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The Liar, Cheater And Sinner In All Of Us21:30
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(Melvin_Es/Flickr)
(Melvin_Es/Flickr)

"Character is a habit long continued," Plutarch, the Roman philosopher, wrote centuries ago. If that's the case, why are seemingly good people capable of doing bad things?

How does an upstanding citizen with a seemingly happy family life fall into infidelity? How does a politician who fights prostitution become a "john" himself? "Out of Character," a new book co-authored by two psychology professors, puts some of our less savory characteristics — lying, cheating, jealousy and hypocrisy, to name a few — under the microscope.

Guests:

  • David DeSteno, associate professor of Psychology, Northeastern University; director, Social Emotions Lab; co-author, "Out of Character"
  • Piercarlo Valdesolo, assistant professor of Psychology, Claremont McKenna College; co-author, "Out of Character"

More:

Excerpt:

Saints and Sinners
The mental battle that defines our character

(PDF)

Marshall Clement Sanford was an Eagle Scout—literally.
The son of a respected Florida family, in his younger years he was a proud member of Boy Scout Troop 509 from Pompano Beach. But these early years weren’t all campfires and fishing trips—becoming an Eagle Scout was hard work, both physically and mentally. Besides learning how to tie knots that would hold your weight, mastering the exacting science of log cabin construction, and figuring out which way was north based on the position
of the sun, being an Eagle Scout also constituted, as Marshall would later say, an important and arduous developmental voyage—a voyage “of character, leadership, and persistence.”1

For him, it was a voyage that appeared to pay off. Marshall did well for himself. After high school, he graduated from Furman College at the top of his class. He went on to complete an MBA at the University of Virginia’s prestigious Darden School of Business and a summer internship at Goldman Sachs. Marshall was rising fast, widely admired for his skills, for his smarts, and for being a straight shooter. That summer of his Goldman internship was also the summer he met Jenny Sullivan at a party in the Hamptons, and when he returned to New York City that fall to take a high- profile job, he promptly asked her to marry him. Although they both had promising careers in the big city—Jenny was a vice president of a large investment firm—they soon decided to move back to South Carolina (where Marshall’s family had moved his senior year of high school), where they could live a more traditional life.

Once settled back down South, Marshall headed up a real estate company and Jenny raised their four boys in what everyone agreed was the picture of family harmony. Although her husband could be quirky and often a bit stoic, she admired him for his honesty and integrity. As Jenny would later say, “He cherished Galatians 5:22: ‘The fruit of the Spirit is love, joy, peace, patience, kindness, goodness, faithfulness, gentleness, and self- control,’ ” and he lived
accordingly.2 But Marshall was also ambitious and passionate about serving his community. So the beloved native son, the very embodiment of strong moral character and good old- fashioned American values, decided it was time to run for public office.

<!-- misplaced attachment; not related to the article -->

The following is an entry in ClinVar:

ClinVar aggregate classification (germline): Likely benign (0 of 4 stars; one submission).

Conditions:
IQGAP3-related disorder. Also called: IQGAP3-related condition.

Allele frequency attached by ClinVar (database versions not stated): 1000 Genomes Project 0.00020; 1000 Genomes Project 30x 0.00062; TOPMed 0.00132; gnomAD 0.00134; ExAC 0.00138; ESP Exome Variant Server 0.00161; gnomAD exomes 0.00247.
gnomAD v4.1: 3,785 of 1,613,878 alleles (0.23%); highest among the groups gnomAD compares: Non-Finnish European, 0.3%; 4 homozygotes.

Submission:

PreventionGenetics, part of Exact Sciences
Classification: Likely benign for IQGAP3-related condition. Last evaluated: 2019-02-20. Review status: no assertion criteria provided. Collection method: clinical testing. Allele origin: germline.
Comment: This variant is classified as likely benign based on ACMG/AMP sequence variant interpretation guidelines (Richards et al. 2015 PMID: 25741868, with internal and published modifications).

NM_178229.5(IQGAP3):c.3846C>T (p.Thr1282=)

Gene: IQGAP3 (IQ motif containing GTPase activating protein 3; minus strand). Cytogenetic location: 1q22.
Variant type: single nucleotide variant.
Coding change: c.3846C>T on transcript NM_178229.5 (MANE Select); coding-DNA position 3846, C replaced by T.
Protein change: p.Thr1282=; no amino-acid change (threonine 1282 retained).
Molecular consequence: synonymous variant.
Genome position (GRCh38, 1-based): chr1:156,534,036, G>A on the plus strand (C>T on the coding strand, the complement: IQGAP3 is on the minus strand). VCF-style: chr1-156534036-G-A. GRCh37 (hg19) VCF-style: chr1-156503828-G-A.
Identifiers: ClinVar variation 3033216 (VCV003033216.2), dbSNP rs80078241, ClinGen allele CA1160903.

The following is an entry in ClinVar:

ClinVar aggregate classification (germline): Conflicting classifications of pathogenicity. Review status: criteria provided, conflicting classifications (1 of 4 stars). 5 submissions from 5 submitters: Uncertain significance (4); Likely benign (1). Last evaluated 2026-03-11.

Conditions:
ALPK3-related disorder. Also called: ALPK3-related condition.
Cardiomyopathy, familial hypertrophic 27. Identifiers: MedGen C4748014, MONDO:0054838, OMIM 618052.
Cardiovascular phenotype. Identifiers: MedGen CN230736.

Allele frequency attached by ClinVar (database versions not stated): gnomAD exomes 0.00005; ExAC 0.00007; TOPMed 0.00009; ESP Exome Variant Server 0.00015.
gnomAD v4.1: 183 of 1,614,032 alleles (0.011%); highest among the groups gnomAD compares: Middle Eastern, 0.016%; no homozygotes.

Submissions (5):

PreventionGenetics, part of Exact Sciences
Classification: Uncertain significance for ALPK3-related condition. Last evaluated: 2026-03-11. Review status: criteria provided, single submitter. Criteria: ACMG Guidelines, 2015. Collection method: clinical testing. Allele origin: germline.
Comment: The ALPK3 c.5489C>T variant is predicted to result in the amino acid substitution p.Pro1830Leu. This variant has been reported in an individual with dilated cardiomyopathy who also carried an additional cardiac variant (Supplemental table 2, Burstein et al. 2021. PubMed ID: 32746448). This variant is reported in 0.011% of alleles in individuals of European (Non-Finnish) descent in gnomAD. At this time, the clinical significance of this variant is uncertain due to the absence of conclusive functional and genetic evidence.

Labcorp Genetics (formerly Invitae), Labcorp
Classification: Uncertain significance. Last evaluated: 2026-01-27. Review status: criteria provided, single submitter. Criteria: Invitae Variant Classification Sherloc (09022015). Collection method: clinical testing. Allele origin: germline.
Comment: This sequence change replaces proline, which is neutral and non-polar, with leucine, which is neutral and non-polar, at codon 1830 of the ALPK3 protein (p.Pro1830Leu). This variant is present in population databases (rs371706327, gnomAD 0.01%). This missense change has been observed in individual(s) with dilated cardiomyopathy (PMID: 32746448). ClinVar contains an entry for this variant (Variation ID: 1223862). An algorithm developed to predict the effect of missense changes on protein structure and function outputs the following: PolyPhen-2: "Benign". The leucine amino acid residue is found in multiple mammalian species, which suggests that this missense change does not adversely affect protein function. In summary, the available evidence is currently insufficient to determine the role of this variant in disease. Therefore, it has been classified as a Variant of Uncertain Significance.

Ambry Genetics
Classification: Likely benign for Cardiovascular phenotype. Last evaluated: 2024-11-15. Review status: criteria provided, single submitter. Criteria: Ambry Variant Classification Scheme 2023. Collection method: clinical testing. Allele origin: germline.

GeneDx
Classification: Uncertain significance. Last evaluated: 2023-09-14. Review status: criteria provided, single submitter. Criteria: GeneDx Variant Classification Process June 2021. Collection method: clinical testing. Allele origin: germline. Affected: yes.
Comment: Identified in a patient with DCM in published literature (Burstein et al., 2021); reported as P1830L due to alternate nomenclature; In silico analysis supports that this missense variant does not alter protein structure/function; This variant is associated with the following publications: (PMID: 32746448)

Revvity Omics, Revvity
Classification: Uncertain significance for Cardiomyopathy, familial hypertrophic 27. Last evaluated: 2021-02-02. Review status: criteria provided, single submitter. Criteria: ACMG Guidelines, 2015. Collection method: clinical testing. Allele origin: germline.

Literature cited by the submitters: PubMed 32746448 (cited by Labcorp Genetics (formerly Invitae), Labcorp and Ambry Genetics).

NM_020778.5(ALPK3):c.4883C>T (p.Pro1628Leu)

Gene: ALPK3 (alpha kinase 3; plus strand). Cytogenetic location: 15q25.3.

Okay, we know what you’re thinking: good character and politics aren’t usually two things that go together. But Marshall was not your average politician. He wasn’t in it for the prestige, the perks, or the power. He liked to describe himself as a “citizen legislator” who was in it to do the right thing by South Carolinians—to be a champion of the people. A political neophyte with a fresh face and a boatload of enthusiasm, his straightforward and earnest demeanor catapulted him to victory in his first run for Congress in 1994, where he served three terms. Those terms weren’t tarnished by scandal or ego or disgrace, as they are for so many in his line of work; instead, he was widely seen as a staunch advocate and strong voice on issues of both social and fiscal responsibility. But he didn’t just vote his values, he lived them. He not only fought wasteful spending during the day but was just as judicious with his own money—and the taxpayers’—at night. With little interest in the material excesses or extra curricular dalliances of the Washington, D.C., party
scene, he spent his nights in the capital on the futon in his office, accommodations he preferred to renting an apartment on the government’s
dime. Conservative both in lifestyle and in politics, his straight- arrow persona made him a conservative favorite back home in the red state of South Carolina, and as a result, by 2003 he, Jenny, and the boys found themselves moving into the governor’s mansion.

It was a welcome change for the family, as living apart had been difficult, with the frequent separations limiting the couple’s time for deep conversation and sharing the ups and downs of daily life. But now everything was again falling into place. “Though we were both incredibly busy, we’d been living under the same roof at last, and with that proximity,” Jenny said, “I’d fallen in love with him all over again.”3 And so, it seems, had his constituents. From the very outset of his term, Marshall was trumpeted both in his home state and in Washington as a new kind of politician—a man of virtue. Even if you didn’t agree with his policies, there seemed to be no question that he was a good man.